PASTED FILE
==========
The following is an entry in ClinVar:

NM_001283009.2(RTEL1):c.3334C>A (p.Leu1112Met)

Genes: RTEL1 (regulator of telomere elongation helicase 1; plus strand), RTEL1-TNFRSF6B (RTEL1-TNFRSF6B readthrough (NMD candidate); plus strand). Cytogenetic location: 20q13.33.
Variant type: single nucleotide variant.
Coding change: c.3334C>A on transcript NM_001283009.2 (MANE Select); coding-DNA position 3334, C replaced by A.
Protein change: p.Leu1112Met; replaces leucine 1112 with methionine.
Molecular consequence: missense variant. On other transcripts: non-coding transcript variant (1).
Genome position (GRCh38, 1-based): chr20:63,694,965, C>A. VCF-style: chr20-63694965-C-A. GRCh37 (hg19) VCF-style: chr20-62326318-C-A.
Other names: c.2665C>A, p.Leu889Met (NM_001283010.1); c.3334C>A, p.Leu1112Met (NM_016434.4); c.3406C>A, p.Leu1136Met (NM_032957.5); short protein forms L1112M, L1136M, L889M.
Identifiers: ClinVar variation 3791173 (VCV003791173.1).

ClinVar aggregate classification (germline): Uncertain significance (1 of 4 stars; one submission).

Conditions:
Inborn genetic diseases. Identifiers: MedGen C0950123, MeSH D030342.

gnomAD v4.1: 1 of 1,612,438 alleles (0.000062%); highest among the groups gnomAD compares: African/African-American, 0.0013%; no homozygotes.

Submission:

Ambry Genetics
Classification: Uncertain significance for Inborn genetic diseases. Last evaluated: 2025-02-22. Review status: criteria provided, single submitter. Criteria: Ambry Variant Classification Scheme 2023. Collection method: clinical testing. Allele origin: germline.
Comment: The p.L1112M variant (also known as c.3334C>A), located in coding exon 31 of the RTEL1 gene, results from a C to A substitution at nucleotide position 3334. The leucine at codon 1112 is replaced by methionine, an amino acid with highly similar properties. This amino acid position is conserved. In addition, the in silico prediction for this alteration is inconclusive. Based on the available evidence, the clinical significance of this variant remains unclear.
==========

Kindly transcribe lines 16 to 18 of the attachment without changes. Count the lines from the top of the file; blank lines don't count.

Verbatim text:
Ambry Genetics
Classification: Uncertain significance for Inborn genetic diseases. Last evaluated: 2025-02-22. Review status: criteria provided, single submitter. Criteria: Ambry Variant Classification Scheme 2023. Collection method: clinical testing. Allele origin: germline.
Comment: The p.L1112M variant (also known as c.3334C>A), located in coding exon 31 of the RTEL1 gene, results from a C to A substitution at nucleotide position 3334. The leucine at codon 1112 is replaced by methionine, an amino acid with highly similar properties. This amino acid position is conserved. In addition, the in silico prediction for this alteration is inconclusive. Based on the available evidence, the clinical significance of this variant remains unclear.